6.      Only the apostles and some of those conver­ted by their ministry spoke in tongues. Generally speaking, the sign-gifts were limited to the apostles (Acts 2:43; 3:7-9; 5:12, 15; 9:40; 19:11).

7.      The signs are given as proofs and characteristics of the work of an apostle (2 Cor. 12:12). Apostles must have been with the Lord during His earthly ministry or have seen the risen Lord, as happened to Paul (Acts 1:21-26; 9:3; 1 Cor. 9:1; 15:8).

8.      The signs and miracles, including tongues, were given by God to confirm His Word (Mk. 16:17; Heb. 2:3-4; Jn. 2:23-25). The passage in Hebrews 2 refers to sign-gifts as something of the past – already history when this Epistle was written a few years before the destruction of the temple in 70 a.d.

9.      Speaking in tongues, therefore, is a sign for the unbelievers (1 Cor. 14:19-25) so they could grasp what was being said (vv.22-23). The gift of healing in New Testament times was used for the benefit of unbelievers, especially among the Jews who looked for signs, to make them realize that God’s Word was being preached as He established a new testimony. We do not read about healing of believers, rather the contrary (see 1 Cor. 11:30; 1 Tim. 5:23; 2 Tim. 4:20; Gal. 4:13-14; 2 Cor. 12:7).

10.  Speaking in tongues is only described in the book of Acts when new groups of believers were introduced into the Assembly (or Church) – Jews in Acts 2, Gentiles in Acts 10 and disciples of John the Baptist in Acts 19:6. All spoke in different languages and that without having to ask for it or demand God to give them that gift!

11.  With the progression of the testimony in Acts, the number of signs and miracles gradually diminishes. Studying Acts more closely, we observe that signs and wonders are not repeated, but occur only when the gospel is presented for the first time. In fact, Jerusalem is the only place where multiple miracles are recorded.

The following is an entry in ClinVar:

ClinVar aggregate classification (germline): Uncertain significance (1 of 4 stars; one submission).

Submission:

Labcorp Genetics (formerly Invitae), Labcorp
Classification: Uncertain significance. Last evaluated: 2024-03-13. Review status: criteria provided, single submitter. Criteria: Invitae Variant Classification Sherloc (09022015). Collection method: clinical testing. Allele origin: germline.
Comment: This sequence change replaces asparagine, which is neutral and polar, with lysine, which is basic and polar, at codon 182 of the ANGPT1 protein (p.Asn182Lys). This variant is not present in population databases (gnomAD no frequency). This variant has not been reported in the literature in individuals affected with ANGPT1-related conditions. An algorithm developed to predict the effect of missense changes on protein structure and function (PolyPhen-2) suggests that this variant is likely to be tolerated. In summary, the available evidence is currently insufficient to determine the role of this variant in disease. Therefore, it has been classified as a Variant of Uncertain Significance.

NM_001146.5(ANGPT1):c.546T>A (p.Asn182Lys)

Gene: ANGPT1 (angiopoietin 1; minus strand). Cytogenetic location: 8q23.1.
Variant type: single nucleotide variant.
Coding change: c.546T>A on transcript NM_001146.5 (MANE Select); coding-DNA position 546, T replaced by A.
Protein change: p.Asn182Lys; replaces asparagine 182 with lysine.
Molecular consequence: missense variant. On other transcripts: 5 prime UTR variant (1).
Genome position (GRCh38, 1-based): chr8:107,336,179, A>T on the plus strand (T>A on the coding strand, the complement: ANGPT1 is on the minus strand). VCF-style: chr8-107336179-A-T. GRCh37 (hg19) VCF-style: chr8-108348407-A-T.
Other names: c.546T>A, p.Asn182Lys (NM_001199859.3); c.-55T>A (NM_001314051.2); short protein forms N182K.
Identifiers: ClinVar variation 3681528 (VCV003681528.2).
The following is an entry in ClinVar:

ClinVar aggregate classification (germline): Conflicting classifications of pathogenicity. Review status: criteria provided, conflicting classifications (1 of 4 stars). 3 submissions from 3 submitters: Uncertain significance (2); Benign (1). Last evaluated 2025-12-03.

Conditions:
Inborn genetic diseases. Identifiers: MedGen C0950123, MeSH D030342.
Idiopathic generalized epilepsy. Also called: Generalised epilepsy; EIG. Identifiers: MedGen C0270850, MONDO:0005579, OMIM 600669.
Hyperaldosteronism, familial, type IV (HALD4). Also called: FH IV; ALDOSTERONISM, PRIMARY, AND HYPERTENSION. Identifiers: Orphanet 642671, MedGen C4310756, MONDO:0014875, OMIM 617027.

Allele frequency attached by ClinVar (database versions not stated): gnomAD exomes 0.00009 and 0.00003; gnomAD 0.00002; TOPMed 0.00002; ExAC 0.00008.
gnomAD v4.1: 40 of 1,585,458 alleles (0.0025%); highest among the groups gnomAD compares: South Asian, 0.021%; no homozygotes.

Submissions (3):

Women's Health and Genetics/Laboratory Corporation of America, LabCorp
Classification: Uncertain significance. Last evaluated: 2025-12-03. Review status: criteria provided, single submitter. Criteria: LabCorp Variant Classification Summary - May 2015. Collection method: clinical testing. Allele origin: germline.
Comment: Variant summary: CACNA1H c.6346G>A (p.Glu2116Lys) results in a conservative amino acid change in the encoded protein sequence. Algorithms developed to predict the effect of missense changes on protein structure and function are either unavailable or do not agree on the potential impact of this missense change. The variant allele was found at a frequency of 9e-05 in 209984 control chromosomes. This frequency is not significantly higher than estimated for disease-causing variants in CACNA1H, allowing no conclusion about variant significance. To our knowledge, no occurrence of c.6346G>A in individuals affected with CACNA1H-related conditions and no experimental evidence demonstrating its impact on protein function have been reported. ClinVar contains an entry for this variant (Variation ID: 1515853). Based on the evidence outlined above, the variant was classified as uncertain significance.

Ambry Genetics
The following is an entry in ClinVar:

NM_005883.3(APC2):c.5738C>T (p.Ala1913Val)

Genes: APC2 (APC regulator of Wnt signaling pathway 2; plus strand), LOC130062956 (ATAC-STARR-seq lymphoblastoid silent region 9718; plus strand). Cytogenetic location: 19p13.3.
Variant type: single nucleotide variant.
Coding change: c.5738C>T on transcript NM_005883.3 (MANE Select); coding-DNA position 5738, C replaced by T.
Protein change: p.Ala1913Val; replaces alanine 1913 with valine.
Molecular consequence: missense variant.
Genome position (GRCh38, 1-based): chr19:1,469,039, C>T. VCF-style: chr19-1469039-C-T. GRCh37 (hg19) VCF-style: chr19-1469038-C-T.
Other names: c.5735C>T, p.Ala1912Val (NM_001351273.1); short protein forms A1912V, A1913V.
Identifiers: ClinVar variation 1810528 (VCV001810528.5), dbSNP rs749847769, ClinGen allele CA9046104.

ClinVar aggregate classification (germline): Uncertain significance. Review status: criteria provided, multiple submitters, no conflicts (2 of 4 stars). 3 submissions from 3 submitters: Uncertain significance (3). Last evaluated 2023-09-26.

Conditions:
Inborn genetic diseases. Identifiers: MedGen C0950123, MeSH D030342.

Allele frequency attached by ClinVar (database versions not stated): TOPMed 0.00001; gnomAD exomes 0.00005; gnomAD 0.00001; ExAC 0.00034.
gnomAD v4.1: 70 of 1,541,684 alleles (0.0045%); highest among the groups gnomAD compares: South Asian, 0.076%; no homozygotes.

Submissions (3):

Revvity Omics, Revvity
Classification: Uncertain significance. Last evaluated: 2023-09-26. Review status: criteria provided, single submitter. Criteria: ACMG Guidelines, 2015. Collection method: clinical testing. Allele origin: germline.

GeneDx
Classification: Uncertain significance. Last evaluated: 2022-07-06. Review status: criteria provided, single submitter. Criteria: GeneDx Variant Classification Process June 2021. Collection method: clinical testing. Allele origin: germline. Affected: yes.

12.  Scripture presents two scenarios when signs and wonders take place. Most commonly they are characteristic for the very beginning of a new dispensation. By way of exception they also occur as a unique and temporary testimony to warn God’s people of soon-coming judgments. Moses, Joshua, our Lord, the twelve apostles and the seventy that were sent out, were only sent to Israel and fit in the first category, whereas Elijah and Elisha are in the second. The past testimony of signs and wonders at the beginning of the Christian era, as well as a future testimony after the Rapture, take place within the borders of the Roman Empire and are specifically meant for Israel.

13.  The completion of the Word of God put an end to the special revelations, prophecies and sign-gifts, including speaking in tongues (1 Cor. 13:8-10). While we will not discuss 1 Corinthians 12-14 in detail, we notice that we should distinguish the gifts of prophecy and revelation (Eph. 2:20) when the Word of God was not yet completed, from the gift of prophecy for edification, which continues to the present time (1 Cor. 13:8). The Word was complete before the apostles passed from this scene, as God did away with the temporary gifts.[1]

14.  Speaking in tongues is linked in the New Testament with Joel 2 (quoted in Acts 2) and Isaiah 28 (quoted in 1 Cor. 14:21) and intimately related to Israel. In Acts 2 and 19, and in Corinth, the Jews are addressed by different tongues. Thus, they heard the Word of their God spoken to them with “pagan” languages, something very exceptional.

15.  After the introduction of believing Gentiles into the Church and after the formal closing of the Jewish dispensation,[2] we read no more of sign-gifts, at least not on behalf of God during the period of grace.[3] After the Rapture God will give signs again, once more in connection with Israel: by the two witnesses in Jerusalem during the Great Tribulation (Rev. 11) and at the beginning of the coming millennial reign (Isa. 32:4; 35:5-6; Ps. 103).

16.   Regarding speaking in tongues as well as any speaking, it is stated in 1 Corinthians 14:34 that women should be silent in the local assembly. Therefore, besides the arguments already given, that speaking in tongues as a gift of God was limited to the beginning of the Church, we now come to a command of God, given at the beginning, yet still valid for today. However, when these so-called “gifts” are displayed today, it is mostly women who are involved.[4]